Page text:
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The King Edward II steam locomotive

©London News pictures. 30/03/2011. The King Edward II steam locomotive is moved from her protective shed at the Railway Centre in Oxfordshire, England, on 30th March 2011, ahead of her public unveiling this weekend. A small group of volunteer workers met every two weeks and completed the restoration of the engine, once destined for the scrap heap, after 20 years. King Edward II is a Great Western Railway (GWR) heavy express steam locomotive, one of only three surviving members of this class of locomotive. King Edward II performed over 1,500,000 miles of service pulling trains between London Paddington and the West of England, and also in latter years between Paddington and South Wales or Wolverhampton. Introduced in the 1920s for taking express trains over the steep gradients (banks) of South Devon, the Kings were withdrawn in the early 1960s as diesel locomotives replaced them. 6023 spent many years rotting at Barry Scrapyard, and had her rear driving wheels cut through with an oxy-acetylene torch after a shunting accident. . Picture credit should read Stephen Simpson/LNP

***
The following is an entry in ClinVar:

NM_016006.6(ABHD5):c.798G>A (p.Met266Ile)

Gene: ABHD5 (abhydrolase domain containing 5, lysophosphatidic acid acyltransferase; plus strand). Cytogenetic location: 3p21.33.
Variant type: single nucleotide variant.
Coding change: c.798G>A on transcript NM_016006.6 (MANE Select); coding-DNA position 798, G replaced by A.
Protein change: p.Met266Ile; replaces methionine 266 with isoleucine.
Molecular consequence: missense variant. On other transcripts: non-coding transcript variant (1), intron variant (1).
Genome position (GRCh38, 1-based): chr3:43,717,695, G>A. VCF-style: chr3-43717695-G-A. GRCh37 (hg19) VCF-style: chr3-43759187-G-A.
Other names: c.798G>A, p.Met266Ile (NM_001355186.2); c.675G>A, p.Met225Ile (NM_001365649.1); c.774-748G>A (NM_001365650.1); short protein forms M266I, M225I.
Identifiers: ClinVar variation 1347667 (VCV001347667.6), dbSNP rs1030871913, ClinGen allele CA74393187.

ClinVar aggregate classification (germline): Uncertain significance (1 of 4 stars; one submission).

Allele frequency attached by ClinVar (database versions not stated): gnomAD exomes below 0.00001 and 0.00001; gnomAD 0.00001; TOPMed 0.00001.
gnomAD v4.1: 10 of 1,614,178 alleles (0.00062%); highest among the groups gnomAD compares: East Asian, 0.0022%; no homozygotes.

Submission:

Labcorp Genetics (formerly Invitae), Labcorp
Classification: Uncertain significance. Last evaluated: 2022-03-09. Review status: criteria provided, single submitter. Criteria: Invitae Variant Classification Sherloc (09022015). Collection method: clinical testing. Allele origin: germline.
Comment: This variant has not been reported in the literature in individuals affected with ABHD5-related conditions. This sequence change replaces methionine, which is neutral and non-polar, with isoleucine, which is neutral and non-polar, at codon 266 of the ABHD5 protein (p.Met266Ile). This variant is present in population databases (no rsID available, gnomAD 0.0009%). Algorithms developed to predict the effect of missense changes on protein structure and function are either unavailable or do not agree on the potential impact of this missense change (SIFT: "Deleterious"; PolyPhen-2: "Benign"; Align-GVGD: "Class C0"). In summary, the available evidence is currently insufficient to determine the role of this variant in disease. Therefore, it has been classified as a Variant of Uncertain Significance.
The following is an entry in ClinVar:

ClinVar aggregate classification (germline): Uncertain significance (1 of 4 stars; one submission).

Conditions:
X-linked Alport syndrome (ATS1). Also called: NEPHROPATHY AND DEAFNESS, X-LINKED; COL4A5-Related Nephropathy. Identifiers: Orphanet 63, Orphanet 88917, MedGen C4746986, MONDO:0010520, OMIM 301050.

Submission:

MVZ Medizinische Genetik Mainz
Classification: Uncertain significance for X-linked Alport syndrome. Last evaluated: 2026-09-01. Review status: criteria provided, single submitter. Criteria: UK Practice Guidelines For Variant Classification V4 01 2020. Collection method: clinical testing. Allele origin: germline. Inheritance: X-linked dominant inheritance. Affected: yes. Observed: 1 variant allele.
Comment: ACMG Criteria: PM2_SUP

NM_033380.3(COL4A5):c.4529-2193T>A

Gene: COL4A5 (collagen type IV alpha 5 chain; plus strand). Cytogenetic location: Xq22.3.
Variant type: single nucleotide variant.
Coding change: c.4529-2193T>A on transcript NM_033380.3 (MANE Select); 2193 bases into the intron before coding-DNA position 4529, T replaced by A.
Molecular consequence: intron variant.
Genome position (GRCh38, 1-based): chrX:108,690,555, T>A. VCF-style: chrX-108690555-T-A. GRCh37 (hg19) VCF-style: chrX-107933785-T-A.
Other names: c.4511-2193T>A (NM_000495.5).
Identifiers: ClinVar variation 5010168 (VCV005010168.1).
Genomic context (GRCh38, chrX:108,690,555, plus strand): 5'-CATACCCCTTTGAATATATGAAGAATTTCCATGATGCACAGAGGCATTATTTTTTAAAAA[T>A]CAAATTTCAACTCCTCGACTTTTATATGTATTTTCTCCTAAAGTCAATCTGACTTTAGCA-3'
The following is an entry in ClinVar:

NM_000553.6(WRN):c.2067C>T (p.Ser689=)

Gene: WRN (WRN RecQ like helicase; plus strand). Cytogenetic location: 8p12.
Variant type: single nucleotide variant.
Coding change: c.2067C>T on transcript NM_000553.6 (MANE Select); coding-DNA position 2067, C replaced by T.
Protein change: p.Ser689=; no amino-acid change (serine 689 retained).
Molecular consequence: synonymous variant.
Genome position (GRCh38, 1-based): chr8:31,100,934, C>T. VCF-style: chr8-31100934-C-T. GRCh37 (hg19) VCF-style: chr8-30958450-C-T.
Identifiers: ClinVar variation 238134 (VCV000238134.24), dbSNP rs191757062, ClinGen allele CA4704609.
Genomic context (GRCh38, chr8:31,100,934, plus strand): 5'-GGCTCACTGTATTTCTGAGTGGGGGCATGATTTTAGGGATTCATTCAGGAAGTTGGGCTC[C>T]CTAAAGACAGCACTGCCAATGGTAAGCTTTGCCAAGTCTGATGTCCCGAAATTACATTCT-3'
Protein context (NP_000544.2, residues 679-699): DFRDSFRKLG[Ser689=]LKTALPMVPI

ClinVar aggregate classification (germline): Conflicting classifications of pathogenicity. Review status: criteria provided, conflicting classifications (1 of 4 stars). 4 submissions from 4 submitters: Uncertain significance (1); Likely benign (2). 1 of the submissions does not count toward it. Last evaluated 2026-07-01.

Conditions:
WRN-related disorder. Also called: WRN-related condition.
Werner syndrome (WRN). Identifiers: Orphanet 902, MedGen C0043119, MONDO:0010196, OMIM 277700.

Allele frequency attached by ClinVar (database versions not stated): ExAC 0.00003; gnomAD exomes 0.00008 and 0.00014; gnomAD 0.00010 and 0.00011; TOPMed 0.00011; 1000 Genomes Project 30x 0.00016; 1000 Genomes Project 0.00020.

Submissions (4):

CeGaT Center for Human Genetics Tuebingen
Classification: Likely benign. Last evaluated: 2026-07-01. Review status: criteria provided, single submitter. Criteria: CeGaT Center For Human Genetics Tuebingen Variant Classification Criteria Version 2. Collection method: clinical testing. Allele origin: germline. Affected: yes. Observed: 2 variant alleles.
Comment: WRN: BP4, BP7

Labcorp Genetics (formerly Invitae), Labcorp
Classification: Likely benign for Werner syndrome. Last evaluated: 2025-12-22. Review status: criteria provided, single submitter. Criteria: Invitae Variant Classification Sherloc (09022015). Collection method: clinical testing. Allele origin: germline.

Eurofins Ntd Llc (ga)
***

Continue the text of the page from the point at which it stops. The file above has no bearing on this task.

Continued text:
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LNP_Steam_Engine_008.JPG
Copyright
©London News Pictures. 59 Jeddo Road London W12 9ED 0208 354 4272 press@londonnewspictures.co.uk
Image Size
3000x1935 / 1.9MB
Contained in galleries
2011_03_30_KingEdward_Loco_SSI
©London News pictures. 30/03/2011. The King Edward II steam locomotive is moved from her protective shed at the Railway Centre in Oxfordshire, England, on 30th March 2011, ahead of her public unveiling this weekend. A small group of volunteer workers met every two weeks and completed the restoration of the engine, once destined for the scrap heap, after 20 years. King Edward II is a Great Western Railway (GWR) heavy express steam locomotive, one of only three surviving members of this class of locomotive. King Edward II performed over 1,500,000 miles of service pulling trains between London Paddington and the West of England, and also in latter years between Paddington and South Wales or Wolverhampton. Introduced in the 1920s for taking express trains over the steep gradients (banks) of South Devon, the Kings were withdrawn in the early 1960s as diesel locomotives replaced them. 6023 spent many years rotting at Barry Scrapyard, and had her rear driving wheels cut through with an oxy-acetylene torch after a shunting accident. . Picture credit should read Stephen Simpson/LNP